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I’ve been researching how modest startups in Silicon Valley pitch their ventures. It doesn’t take long to discover the ecosystem that supports entrepreneurs to speed pitch their ideas in group settings. Here are my early takeaways on effective presentations.
DURATION. You can literally pitch several times a week in the Valley. There is a wide range of event management styles so, depending on the event, you might only get 30 seconds when you were promised 1 or 2 minutes. Just be prepared.
NARRATIVE. Your story needs a beginning, middle, and end. Open strongly and finish with a flourish.
EMOTION. Make sure you coat your pitch with emotion even if 90% of your content is left-brained.
BUZZ AND HYPE. There’s a strong aversion to buzzwords and superlatives. Use plain language. Go here for more on this. If you just can’t help yourself, the jargon you do use better be correct and in the right context.
THEIR MONEY. Remember, an investor considers whether to move their money from somewhere and reallocate it to you. Never underestimate how interested they are in their money. Explain how you’ll be able to scale up to a business big enough they’ll care about.
WHAT/WHY/WHO. Clearly describe what your company does, why you’re doing it, and who you serve. Don’t get so wound up that your audience, while seeing your obvious passion, can’t figure out the problem you’re solving. If your product is new be sure to describe or demo how it works.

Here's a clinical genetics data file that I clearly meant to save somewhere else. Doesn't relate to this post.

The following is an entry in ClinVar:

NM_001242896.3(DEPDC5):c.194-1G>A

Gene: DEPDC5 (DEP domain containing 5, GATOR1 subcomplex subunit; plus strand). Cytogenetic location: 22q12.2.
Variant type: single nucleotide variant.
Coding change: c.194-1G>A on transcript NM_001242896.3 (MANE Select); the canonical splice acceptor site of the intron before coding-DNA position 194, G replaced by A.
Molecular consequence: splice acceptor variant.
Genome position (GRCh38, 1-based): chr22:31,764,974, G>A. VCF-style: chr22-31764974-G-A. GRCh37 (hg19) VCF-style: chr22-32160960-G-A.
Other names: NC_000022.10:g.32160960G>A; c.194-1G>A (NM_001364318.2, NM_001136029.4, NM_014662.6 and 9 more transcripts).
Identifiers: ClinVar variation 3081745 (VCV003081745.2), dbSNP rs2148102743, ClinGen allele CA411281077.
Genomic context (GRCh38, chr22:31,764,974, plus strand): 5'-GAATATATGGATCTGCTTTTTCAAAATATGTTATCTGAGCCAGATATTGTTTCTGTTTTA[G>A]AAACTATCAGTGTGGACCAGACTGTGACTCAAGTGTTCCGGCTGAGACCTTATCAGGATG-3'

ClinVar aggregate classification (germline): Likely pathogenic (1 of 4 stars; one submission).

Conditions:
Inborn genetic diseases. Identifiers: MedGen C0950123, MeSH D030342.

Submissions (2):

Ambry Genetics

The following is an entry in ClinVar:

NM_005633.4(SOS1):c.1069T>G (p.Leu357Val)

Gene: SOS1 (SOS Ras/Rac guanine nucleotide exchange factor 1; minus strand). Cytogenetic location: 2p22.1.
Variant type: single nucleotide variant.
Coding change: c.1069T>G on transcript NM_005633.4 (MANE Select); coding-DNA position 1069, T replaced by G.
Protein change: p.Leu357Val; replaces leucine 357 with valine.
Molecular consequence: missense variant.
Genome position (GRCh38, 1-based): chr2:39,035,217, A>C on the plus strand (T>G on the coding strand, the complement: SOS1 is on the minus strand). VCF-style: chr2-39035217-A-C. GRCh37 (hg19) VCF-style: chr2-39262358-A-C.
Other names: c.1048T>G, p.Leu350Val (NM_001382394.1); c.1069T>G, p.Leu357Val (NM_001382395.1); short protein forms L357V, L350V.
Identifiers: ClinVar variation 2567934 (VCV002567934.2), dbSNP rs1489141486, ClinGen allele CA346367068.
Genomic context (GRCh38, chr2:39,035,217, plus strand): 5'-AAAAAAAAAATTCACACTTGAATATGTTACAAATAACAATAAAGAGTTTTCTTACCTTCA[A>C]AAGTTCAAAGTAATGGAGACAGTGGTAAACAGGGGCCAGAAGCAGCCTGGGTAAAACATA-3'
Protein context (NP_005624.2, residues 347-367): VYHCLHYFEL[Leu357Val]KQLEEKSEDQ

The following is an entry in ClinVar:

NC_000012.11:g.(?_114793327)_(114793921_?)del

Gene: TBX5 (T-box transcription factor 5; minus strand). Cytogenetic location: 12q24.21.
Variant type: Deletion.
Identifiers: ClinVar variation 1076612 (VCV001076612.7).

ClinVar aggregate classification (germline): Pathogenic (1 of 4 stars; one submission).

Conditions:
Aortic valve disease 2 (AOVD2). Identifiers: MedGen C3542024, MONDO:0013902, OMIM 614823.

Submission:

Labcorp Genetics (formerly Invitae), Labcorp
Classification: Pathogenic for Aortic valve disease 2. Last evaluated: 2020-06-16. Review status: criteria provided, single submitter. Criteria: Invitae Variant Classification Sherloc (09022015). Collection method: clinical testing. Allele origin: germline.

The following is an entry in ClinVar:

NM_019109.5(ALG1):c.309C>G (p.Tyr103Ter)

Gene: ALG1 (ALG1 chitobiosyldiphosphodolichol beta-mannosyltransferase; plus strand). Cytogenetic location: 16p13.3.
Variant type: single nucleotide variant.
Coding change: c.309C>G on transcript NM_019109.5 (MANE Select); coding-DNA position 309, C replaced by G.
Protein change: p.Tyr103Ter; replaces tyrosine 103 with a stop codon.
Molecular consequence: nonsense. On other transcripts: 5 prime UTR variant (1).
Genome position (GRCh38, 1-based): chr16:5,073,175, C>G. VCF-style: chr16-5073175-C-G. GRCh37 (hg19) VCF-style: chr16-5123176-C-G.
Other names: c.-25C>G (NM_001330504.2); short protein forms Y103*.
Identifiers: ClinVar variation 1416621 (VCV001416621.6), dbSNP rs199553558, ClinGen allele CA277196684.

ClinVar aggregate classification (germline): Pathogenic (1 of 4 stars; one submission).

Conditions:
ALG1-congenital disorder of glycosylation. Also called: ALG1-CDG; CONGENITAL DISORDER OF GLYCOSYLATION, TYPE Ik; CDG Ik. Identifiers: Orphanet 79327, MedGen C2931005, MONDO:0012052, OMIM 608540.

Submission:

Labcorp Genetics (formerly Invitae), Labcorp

REPLACES/IMPROVES/COMPETITION. Describe what you’re replacing or improving. Even if your idea is easy to understand, use examples or anecdotes to create a clear picture. If your idea seems like a stretch—or if it’s old—expect to hear about it on the spot.
BUSINESS MODEL/SPECIAL. What makes you special/different/unique and how do you earn your money and manage your costs? In longer presentations, you’ll need to describe your finances to date and 3-5 years ahead.
$ OPPORTUNITY/SCALE. Know your total market size and the size of the segment you address. If you already have customers, talk about them. How will you acquire new customers and at what cost?
SITUATION/TEAM. Nothing you want to do is going to be easy. Who’s on your team and what’s in their track record to suggest you can make it happen? Where are you in your development cycle right now and what/when are your next few milestones?
THE ASK. Be clear about what you want. If it’s $1M, fine. If you’re just looking for a co-founder, make that clear too.
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